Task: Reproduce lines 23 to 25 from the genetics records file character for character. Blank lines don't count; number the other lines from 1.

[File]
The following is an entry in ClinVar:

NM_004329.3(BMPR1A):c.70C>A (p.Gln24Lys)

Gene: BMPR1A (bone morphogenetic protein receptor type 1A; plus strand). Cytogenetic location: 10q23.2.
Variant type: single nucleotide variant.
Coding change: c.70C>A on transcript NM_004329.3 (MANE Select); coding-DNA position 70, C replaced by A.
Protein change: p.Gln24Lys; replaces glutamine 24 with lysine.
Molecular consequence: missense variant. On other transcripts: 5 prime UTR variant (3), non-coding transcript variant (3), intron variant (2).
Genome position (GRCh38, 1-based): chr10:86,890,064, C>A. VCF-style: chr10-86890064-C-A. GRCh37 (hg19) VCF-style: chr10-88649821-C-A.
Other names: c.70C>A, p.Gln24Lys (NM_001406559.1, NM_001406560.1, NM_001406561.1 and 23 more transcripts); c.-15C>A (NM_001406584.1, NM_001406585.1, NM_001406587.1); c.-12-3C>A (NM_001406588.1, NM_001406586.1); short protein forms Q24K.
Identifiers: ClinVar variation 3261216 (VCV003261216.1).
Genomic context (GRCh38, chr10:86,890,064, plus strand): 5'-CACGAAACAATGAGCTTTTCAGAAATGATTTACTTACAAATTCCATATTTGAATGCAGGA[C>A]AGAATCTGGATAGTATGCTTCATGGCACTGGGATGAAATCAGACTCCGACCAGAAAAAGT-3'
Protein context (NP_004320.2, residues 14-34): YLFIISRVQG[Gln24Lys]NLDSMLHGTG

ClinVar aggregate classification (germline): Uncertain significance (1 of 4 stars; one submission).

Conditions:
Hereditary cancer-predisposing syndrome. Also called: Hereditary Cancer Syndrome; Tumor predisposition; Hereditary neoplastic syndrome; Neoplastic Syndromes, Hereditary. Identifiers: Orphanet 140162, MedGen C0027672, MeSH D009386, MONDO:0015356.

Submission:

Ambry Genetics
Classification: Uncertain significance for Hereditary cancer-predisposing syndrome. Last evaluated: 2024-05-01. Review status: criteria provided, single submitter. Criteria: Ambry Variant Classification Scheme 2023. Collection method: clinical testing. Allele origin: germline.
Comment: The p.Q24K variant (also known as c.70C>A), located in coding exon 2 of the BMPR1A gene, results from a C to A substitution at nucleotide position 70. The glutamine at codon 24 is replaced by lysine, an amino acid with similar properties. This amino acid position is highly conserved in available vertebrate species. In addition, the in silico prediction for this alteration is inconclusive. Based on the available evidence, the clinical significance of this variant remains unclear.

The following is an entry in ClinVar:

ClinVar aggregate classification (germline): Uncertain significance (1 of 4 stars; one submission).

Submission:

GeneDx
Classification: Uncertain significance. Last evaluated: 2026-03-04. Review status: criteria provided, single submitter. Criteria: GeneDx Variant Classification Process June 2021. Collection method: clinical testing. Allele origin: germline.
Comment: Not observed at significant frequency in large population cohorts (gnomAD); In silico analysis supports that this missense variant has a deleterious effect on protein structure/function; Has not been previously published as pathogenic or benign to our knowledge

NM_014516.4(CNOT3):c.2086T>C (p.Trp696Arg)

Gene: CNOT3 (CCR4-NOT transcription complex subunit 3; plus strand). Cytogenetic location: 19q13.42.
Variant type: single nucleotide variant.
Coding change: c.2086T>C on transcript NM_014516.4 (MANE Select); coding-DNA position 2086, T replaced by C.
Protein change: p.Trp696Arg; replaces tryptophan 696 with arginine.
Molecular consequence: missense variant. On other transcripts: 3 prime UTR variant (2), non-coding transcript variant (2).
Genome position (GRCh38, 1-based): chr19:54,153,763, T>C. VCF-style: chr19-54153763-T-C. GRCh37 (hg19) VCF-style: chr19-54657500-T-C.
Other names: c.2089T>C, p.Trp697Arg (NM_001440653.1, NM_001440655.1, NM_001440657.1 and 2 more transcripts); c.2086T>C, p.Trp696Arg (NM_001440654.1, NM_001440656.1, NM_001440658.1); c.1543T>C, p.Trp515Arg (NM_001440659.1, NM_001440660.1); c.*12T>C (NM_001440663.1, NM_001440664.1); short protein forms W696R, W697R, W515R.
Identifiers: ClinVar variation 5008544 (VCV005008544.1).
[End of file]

GeneDx
Classification: Uncertain significance. Last evaluated: 2026-03-04. Review status: criteria provided, single submitter. Criteria: GeneDx Variant Classification Process June 2021. Collection method: clinical testing. Allele origin: germline.
Comment: Not observed at significant frequency in large population cohorts (gnomAD); In silico analysis supports that this missense variant has a deleterious effect on protein structure/function; Has not been previously published as pathogenic or benign to our knowledge